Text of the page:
Thomas Bodstrom, from the firm representing two women who claim Assange committed sex-related crimes, served as Sweden’s minister of justice from 2000-2006, under Prime Minister Goran Persson. The 2009 report, based on a book released at that time, says Bodstrom and Persson used CIA agents to help expel two terror suspects to Egypt, where they reportedly were subjected to torture.
The story even is breaking on YouTube. A new video there uses animation, humor, and the 2009 report to raise serious questions about the motives of the lawyers at the heart of the accusations against Assange.
You can view the you tube over there. The theme of which goes something like this …
“Julian Assange kicks kittens. . . . Julian Assange kicks little baby cats. He kicks them hard.”
“Julian Assange kicks puppies. . . . Julian Assange kicks little baby doggies, a lot–and makes them whimper.”
“Julian Assange pulls the wings off butterflies.”
I think I read that exact same thing on some blog some where … hmmmmmmm … just can’t remember where.
One last thing from David Neiwert at Crooks and Liars: What violent rhetoric?. Neiwert writes about the threat to Seattle Congressman Jim McDermott that caused a recent arrest. We mentioned that here earlier. It turns out that the man threatening Congressman McDermott (one of those unfortunate souls with the rifle sites on him from SarahPac) is Charles Turner Habermann. Habermann isn’t even a constituent. He is a 32-year-old Palm Springs, Calif., resident with a $3 million trust fund. According to Seattlepi.com:
Federal authorities contend Habermann admitted to making the calls because he was angry about taxes, but said he wouldn’t risk losing his trust fund by attacking McDermott.
Federal prosecutors in Seattle described statements left by Habermann in two Dec. 9 phone calls as an “expletive-laden” effort to influence McDermott’s vote on tax policy. According to charging documents, Habermann to have threatened to kill McDermott’s friends and family, then, in the second call, threatened to put McDermott “in the trash.”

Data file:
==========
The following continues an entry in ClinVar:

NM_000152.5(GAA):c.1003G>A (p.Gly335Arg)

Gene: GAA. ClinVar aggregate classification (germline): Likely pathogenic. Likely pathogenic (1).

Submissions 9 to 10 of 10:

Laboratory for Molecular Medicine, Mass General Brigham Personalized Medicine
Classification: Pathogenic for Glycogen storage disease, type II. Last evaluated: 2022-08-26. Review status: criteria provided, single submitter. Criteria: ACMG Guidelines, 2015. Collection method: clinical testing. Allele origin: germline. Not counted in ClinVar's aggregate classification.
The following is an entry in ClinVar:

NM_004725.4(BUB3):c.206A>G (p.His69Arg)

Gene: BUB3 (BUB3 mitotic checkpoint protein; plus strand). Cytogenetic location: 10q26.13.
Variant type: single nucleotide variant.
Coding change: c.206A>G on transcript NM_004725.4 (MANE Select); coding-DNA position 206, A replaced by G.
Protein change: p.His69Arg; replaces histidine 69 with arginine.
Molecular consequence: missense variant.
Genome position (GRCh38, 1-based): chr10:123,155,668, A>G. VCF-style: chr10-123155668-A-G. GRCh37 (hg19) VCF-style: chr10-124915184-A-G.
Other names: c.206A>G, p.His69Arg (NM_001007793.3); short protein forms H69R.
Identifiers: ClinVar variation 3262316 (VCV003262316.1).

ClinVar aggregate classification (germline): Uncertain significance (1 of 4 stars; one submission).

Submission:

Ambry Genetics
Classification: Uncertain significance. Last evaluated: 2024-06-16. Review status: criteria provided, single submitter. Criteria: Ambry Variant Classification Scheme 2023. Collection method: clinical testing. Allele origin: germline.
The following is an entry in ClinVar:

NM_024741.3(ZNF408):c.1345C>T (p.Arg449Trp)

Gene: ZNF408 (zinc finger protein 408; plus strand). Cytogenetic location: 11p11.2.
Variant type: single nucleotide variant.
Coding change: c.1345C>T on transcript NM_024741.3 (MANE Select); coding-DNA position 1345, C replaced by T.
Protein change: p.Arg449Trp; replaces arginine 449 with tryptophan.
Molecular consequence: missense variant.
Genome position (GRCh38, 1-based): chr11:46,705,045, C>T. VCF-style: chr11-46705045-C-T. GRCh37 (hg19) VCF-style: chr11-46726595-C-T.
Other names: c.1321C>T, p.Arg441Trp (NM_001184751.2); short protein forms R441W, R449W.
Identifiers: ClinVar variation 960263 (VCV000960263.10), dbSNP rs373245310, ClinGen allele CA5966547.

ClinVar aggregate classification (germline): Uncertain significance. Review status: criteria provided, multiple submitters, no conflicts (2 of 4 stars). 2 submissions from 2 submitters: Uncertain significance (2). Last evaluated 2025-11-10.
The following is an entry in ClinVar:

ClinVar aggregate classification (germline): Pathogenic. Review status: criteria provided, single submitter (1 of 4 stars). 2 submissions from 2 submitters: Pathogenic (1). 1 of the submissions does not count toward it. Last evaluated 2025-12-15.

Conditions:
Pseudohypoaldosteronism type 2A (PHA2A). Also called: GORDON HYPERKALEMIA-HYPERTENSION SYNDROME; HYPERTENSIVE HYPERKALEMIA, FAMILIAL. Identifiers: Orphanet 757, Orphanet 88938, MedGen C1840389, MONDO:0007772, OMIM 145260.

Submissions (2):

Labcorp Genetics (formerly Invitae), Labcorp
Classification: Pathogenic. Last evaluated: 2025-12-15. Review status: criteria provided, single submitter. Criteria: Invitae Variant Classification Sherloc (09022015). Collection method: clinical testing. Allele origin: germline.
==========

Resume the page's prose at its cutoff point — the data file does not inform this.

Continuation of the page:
Contacted by the investigators the day after the messages were left, Habermann allegedly admitted to threatening McDermott and an congresswoman not identified in court documents.
“He said he was trying to scare them before they spent money that didn’t belong to them,” FBI Special Agent Dean Giboney told the court.
“Habermann stated that he never had any intention of hurting anyone,” the agent continued, “and that he had too much to lose — referring to his $3 million trust fund — to ever do anything which could get him sent to prison.”
Oh, poor little rich boy. Where do you suppose he got these ideas?
A McDermott staffer contacted the FBI on Dec. 10, reporting that the congressman’s Seattle office had received the offending phone calls.
In one, the caller was heard calling McDermott “a piece of human filth,” “a communist,” and a “piece of (expletive) garbage.”
“Thomas Jefferson, James Madison, or George Washington, Alexander Hamilton, if any of them had ever met uh, uh Jim McDermott, they would all blow his brains out,” Habermann said in the first rambling message, according to charging documents. “They’d shoot him, in the head. They’d kill him, because he’s a piece of, of, of disgusting garbage. …
“Any you let that (expletive) scum bag know, that if he ever (expletive) with my money, ever the (expletive) again, I’ll (expletive) kill him, okay,” Habermann continued, according to charges. “I’ll round them up, I’ll kill them, I’ll kill his friends, I’ll kill his family, I will kill everybody he (expletive) knows.”
The Neiwert peice answers that question:
Here’s what’s really pretty remarkable about this: Remember that bizarre Bill O’Reilly column attacking McDermott for daring to suggest (while discussing whether to extend the Bush tax cuts) that Jesus might have been more concerned about helping the poor get their unemployment checks than he would in ensuring rich guys get their tax cuts?
So, let me just wave to our nice FBI babysitters again, and quote the First Lady of the United States with closing thought on how to talk to our children about the senseless violence in Tuscon.
We can tell them about the brave men and women who risked their lives that day to save others. And we can work together to honor their legacy by following their example – by embracing our fellow citizens; by standing up for what we believe is right; and by doing our part, however we can, to serve our communities and our country.